BTW I love that pie dish. DId you pick it up in the UK? I’ve been wanting one for yonks, hopefully hubby will get me one for my birthday.

    1. The Patterned Plate

      Thanks Rushi, hope you make it. Stoning the cherries isn’t hard! But a stoner takes the boredom out of it. The pie dish is a Le Creuset one I got at TK Maxx but they aren’t expensive to begin with. It works exceptionally well for fruit pies, when placed over a preheated baking sheet.

      1. Rushi!

        I’m in love with this pie. just couldn’t stop at one slice. I used lemon instead of orange simply because that’s what I had at hand and was too lazy to head back to the store. I made it again this morning as mini pies to take to a friend’s. I love the pastry, it’s quite forgiving isn’t it? Also I used honey instead of sugar the second time around and was very pleased with the results, I needed to make sure it tasted yummy 🙂

  10. Anita Menon

    A deliciously written post. Such drama your words add to the spectacular photos. I feel like making this pie today in my new mini pie dishes cause I have been dying to use them. I have waited for this long for a worthy recipe. This seems like just the one. Thanks for sharing.

  11. bettybobkin

    One of the *best* things to do with cherries (followed immediately by eating them, naturally) was to hang “doubles” (on paired stalks) over your ears as earrings !

  12. Allison (Spontaneous Tomato)

    Wow, I love the photos. The ingredients all look so gorgeous against that black backdrop. I also used to hate cooked cherries (and I still hate absolutely anything resembling artificial cherry flavoring, like any red candies or cough syrups—I must have been grouping them all together with any & all baked cherries in my mind), but now what I wouldn’t give for a slice or two of your cherry pie! Yum. (Of course the best way to eat cherries is still right out of the bag—or off the tree; agreed.)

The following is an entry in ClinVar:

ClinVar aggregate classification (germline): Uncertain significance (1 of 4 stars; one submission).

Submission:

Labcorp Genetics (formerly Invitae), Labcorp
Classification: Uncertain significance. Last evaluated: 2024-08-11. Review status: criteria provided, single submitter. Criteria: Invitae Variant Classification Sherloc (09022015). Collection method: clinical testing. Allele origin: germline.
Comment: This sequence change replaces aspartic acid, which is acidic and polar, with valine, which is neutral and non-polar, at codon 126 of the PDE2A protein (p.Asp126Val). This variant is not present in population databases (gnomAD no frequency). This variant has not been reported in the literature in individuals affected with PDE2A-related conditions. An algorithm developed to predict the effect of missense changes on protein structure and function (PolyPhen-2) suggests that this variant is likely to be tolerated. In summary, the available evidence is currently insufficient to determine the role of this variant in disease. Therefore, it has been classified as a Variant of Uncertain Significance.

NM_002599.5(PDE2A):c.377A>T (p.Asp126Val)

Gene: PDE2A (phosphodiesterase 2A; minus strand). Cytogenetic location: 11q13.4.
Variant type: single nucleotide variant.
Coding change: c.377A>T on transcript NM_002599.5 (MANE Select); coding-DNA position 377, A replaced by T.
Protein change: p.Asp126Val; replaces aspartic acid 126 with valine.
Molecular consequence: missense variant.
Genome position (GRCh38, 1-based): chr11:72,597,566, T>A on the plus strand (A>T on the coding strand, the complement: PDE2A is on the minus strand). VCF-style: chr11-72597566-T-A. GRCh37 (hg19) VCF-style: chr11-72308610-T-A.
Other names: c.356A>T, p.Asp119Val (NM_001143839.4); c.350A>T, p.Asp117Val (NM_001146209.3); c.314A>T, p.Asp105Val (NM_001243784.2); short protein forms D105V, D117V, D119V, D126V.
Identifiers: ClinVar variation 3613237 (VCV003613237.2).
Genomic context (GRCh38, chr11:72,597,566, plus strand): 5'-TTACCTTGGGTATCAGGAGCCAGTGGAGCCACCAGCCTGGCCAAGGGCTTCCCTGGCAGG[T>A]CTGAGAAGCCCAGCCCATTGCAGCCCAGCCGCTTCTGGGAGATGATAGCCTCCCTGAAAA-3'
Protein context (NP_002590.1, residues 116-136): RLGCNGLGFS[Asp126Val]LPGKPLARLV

13. Food Tripping

    I really admire people who bake and i sooo love cherry pies. The best alternative to all time favorite chocolate cakes and all other sweets. I so love this blog 🙂 Your photos are just as yummy as the pie

  14. NickkiT

    Oh Carrie, this has me nearly weeping! I adore cherry pie, it is one of my most favourite things in the world but hubby has a shuddering aversion to cherries..he won’t even be in the same room as me if I’m eating them. Seriously. I long to make a cherry pie but I have no-one to share it with..I might just have to adapt this recipe and make myself an individual one! 😛

  15. Thanh @ eat, little bird

    What stunning photos, Carrie! I love, love cherry pie. Like you, I never quite understood why anyone would want to cook cherries as they are so delicious in their natural state. But the other week, I bought two large punnets of cherries and was disappointed to find that they were past their peak. So one punnet was turned into a compote for the little one, and the other into a cherry pie 🙂 I would love to give this lattice topping a try.

  16. Meenakshi

    This looks-seriously- take your breath away beautiful. I can almost taste the tart sweetness from your description! I love cherries but as a kid, all you could find in Kerala were those syrupy, Benadryl aftertaste glace cherries. I tried Kashmiri cherries this year, but they didn’t quite cut it. Bing is best! But ridiculously expensive here. I guess I need to bake with cherries in Doha!

    1. The Patterned Plate

      Hhaja Benadryl cherries… That’s the most perfect description yet! Cherries are extortionate in doha too. My luck seemed to have run out after the batch for this pie. Such is life, bah!

  17. dman1234blog

    There are several ways to make cherry pie this way is very elegant and has a sweeter and more richer taste and for such a common pie this recipe makes it seem like a delacacy.

  18. Pingback: Things I like Monday – All things Thanksgiving | Crazy Jamie